Yes, my aunt Jean was one of those every day people. She was a school teacher. The doctor told her it was too late when she quit smoking. He said the damage was already done....

My grandfather was one of those everyday people. He got lung cancer when he was 49 years old.. so young... He was a chain smoker and never realized what he was doing to himself.. I never got to meet him.

My father was one of those every day people. He started smoking in the War. Smoked his whole life more than 40 years when he finally quit. He has quit now for over 20 years. He just turned 78. He has also had a heart attack. What do you think????

My sister is as ordinary as they come. She just turned 48 and she is still smoking. I have tried everything to help her. She has asthma and was diagnosed with the starts of emphaysema and takes steroids when she can't breath... What do you think??? I mean she has cut down to 2 cigarettes a day and she thinks it's great....

So what do you think John... Yes these are ordinary people in our lives everyday.....

Judy

11 weeks+
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John (Gold)
Joined: 18 Dec 2008, 23:57

11 Jul 2002, 06:02 #26

I have a sister with emphysema who may still be feeding from a clean patch, Judy. You're right, they're just regular folks like us who, during their youth, messed with what may be the most captivating substance on earth.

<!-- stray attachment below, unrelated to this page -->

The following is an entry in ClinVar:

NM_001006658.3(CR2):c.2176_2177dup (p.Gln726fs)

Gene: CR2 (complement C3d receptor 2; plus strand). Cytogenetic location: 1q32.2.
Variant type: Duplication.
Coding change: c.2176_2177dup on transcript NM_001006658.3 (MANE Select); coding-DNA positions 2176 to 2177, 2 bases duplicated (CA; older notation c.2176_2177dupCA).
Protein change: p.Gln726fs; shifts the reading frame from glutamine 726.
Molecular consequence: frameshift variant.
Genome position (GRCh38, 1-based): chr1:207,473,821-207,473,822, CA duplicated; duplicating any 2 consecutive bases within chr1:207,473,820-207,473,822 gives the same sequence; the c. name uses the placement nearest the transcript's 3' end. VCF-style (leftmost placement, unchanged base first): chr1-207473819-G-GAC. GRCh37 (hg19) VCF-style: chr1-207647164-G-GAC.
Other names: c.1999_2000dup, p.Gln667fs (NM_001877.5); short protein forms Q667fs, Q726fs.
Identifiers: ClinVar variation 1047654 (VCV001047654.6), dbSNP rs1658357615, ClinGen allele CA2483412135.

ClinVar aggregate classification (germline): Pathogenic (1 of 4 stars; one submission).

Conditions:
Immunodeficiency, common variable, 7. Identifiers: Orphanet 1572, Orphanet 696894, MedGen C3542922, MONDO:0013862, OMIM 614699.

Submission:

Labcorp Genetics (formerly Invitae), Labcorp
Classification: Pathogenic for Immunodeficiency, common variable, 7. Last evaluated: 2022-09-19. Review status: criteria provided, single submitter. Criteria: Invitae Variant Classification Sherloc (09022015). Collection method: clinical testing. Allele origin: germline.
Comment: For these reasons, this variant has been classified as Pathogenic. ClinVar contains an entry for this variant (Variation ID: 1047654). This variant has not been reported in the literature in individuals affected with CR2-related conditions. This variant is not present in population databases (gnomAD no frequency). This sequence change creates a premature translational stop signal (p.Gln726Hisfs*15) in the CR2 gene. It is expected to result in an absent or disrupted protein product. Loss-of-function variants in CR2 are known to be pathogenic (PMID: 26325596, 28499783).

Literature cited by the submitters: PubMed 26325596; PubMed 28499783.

A couple of hours ago I finished a presentation to a group of senior citizens and I watched their jaws drop in disbelief as they heard the dependency statistics for different substances and learned the common thread between each. They just couldn't believe that nicotine, without intoxication or a "high", was really so addictive. No one had ever taken the time to teach them. I think that they each left with a bit different outlook on smoking.

We knew some of the health risks but I doubt that any of us realized that our little peer acceptance experiment, period of rebellion, or attempt to look adult, would be permanent. If we do nothing else, let's each be sure and share the truth with the young people around us! Sorry about your losses Judy. For many here this is an extremely personal issue that reaches far beyond just our own quit.

Thanks Jessica! I used to think the guy puffing away at the light was just being a tease but then I realized that he didn't even know I'd quit : ))) There was no one to impress in his car but his radio and it didn't appear to be listening! It didn't matter where we were or what we were doing, when the time came to feed, we fed!
John (Zep) - The Gold Club